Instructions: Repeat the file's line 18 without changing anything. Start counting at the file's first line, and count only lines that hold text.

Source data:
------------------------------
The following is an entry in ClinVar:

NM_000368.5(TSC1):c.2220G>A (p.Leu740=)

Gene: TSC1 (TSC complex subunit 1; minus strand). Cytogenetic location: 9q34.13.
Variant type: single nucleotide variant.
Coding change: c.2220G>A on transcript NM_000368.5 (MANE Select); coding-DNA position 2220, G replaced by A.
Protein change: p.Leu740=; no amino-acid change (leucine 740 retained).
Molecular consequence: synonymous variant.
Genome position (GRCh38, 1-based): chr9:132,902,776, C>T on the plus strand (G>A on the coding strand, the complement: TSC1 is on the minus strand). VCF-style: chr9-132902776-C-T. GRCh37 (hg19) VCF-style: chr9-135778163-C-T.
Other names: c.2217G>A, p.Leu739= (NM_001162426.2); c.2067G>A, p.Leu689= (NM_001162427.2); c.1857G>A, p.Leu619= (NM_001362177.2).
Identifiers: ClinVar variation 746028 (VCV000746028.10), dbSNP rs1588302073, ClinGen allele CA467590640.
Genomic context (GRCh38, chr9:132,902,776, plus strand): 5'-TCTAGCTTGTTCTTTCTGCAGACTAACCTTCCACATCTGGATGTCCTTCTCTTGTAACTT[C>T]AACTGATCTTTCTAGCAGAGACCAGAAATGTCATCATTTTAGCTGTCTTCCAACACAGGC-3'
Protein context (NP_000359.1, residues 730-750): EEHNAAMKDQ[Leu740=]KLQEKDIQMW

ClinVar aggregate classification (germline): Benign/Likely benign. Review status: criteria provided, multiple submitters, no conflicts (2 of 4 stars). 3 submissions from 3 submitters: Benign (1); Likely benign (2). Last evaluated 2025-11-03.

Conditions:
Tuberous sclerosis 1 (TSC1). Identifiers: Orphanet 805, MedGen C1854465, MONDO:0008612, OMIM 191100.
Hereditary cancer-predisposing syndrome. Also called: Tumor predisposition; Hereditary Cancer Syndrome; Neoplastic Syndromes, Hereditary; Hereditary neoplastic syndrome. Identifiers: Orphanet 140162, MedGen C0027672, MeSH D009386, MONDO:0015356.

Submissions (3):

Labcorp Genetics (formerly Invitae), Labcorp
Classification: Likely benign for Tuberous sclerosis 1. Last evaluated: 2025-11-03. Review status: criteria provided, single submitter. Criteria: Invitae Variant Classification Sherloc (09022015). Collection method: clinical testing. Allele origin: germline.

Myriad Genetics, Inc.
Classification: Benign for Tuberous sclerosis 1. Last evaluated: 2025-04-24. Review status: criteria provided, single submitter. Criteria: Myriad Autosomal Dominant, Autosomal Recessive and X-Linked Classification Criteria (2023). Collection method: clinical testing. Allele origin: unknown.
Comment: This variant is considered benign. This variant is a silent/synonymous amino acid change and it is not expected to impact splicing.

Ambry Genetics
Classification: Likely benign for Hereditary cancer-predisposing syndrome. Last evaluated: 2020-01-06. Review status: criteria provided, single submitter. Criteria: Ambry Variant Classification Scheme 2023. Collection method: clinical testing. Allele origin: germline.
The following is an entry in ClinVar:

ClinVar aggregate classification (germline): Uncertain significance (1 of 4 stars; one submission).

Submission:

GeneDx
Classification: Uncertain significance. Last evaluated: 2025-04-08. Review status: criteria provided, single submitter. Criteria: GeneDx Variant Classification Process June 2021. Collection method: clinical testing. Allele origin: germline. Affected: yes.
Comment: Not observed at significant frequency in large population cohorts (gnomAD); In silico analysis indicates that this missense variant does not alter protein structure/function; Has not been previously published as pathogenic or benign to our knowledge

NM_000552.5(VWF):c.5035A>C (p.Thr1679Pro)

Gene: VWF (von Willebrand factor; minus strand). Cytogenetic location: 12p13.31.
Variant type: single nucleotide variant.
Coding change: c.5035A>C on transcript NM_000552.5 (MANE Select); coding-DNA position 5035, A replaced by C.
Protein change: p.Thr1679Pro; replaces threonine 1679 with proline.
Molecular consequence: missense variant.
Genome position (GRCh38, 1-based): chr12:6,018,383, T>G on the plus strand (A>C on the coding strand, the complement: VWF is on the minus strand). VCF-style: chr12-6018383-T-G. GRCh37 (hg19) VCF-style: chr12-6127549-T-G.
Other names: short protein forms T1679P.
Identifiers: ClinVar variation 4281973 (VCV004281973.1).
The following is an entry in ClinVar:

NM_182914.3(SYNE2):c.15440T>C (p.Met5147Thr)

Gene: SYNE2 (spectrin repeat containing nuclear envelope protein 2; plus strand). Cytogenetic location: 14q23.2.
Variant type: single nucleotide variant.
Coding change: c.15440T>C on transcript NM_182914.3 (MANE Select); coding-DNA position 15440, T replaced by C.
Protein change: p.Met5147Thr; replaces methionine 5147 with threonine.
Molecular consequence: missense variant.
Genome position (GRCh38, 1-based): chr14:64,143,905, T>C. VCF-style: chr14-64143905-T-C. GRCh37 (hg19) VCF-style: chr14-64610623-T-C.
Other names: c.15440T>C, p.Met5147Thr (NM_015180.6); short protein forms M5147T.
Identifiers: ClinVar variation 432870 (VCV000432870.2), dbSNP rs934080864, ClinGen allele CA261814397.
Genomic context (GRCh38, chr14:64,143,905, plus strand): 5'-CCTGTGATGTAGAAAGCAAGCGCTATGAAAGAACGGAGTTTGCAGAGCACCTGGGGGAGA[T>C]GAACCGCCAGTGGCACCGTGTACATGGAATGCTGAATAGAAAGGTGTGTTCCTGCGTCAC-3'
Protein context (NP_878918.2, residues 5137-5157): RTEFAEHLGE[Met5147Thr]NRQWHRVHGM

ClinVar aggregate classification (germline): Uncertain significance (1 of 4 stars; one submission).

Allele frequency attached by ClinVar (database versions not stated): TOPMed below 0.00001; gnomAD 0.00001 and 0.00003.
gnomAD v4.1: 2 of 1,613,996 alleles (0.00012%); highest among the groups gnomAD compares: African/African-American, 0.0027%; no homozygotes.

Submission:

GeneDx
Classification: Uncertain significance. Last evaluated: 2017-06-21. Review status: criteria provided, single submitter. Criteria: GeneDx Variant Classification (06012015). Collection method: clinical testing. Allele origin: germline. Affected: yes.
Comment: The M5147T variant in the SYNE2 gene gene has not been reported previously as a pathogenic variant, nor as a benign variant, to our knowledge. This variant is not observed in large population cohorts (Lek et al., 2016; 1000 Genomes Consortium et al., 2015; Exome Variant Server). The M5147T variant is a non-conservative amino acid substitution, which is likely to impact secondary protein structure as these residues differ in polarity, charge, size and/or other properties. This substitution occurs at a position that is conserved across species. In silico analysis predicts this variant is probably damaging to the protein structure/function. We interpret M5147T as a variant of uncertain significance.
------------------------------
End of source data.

Labcorp Genetics (formerly Invitae), Labcorp